Today, the National Council on Aging (NCOA), a trusted national leader working to ensure that every person can age well, announced partnerships with several leading local and national nonprofits to connect diverse older adults, their caregivers, and their families to benefits programs to help them pay for food, prescription drugs, and health services.
The COVID-19 pandemic is pushing a growing number of older adults, especially those who are Black and Latinx, into poverty. Even before the coronavirus, eligible older adults left $30 billion in federal and state benefits unused because they didn’t know about them or how to apply.
These programs include the Supplemental Nutrition Assistance Program (Food Stamps), Medicare Savings Programs, Medicare Prescription Drug Low-Income Subsidy, and more.
Community-based organizations—who know and are best positioned to serve their local citizens—are crucial to helping eligible older adults understand and apply for these life-changing benefits.
“Community is everything, now more than ever,” said Vivian Nava-Schellinger, NCOA Director, Community Partnerships & Network Activation.
“There are systemic and racial obstacles that keep nearly 3 million eligible older adults and people with disabilities from accessing benefits designed to help them pay for basic needs. These new partnerships will bring the message of benefits access to the communities that need them most.”
NCOA is proud to partner with the following nonprofits:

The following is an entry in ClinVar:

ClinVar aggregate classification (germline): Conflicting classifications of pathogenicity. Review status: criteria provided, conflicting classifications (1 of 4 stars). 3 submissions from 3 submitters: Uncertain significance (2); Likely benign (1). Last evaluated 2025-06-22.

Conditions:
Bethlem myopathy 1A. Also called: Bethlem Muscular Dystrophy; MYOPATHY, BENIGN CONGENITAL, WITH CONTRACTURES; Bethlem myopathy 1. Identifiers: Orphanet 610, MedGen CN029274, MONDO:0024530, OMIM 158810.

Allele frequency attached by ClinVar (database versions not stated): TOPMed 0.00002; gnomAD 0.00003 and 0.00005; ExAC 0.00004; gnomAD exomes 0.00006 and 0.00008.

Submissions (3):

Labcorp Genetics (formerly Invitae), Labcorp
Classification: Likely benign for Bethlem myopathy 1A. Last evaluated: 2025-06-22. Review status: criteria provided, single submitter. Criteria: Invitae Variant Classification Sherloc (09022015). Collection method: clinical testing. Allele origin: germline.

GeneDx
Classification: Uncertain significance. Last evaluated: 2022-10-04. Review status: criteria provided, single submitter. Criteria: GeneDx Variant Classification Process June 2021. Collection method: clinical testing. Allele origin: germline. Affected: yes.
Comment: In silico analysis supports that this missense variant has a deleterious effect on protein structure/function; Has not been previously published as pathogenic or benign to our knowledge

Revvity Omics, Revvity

- Alliance for African American Health of Central Texas, Austin, TX
- The Borderland Rainbow Center, El Paso, TX
- The Juanita C. Grant Foundation, Capital Heights, MD
- Latinos for a Secure Retirement, Washington, DC
- League of United Latin American Citizens, Washington, DC
- San Ysidro Health, San Diego, CA
Together, NCOA and these partners will work to shift programming and resources to virtual formats to support social distancing, decrease social isolation, and think creatively about ways to communicate with older adults who are not digitally connected, but still need critical information to help them stay financially secure.
NCOA also will center conversations around aging as an equity issue and ensure that our partnerships are reflective of the people we serve.
“The Juanita C. Grant Foundation is proud to enter into a partnership with NCOA working towards the common goal of improving the lives of older adults,” said S. Orlene Grant, Founder and President & CEO of The Juanita C. Grant Foundation.
“In particular, we look forward to collaborating on community engagement and developing strategies with resources on the ground that will enhance economic security, disrupt social isolation of older adults increased by the pandemic, and address long-standing inequities experienced by older adults in communities of color.”
“The suffering our low-income seniors are experiencing during COVID-19 has worsened this crisis,” said Ana Melgoza, Vice President of External Affairs for San Ysidro Health.
“When you see headlines stating income and race are major predictors of coronavirus infections, you realize economic relief is needed for our seniors to survive and live through this emergency pandemic. We are honored to work with NCOA in serving the disproportionate amount of grandparents raising grandchildren, seniors with chronic illnesses in overcrowded housing, and seniors with limited access to healthy foods.”
NCOA houses the Center for Benefits Access, funded by the U.S. Administration for Community Living, to support organizations in enrolling older adults and younger adults with disabilities with limited means into the benefits programs for which they are eligible.
This week, July 13-17, 2020, NCOA is sponsoring Boost Your Budget™ Week to educate older adults about benefits programs and direct them to www.ncoa.org/Boost to take a free online screening to see if they’re eligible.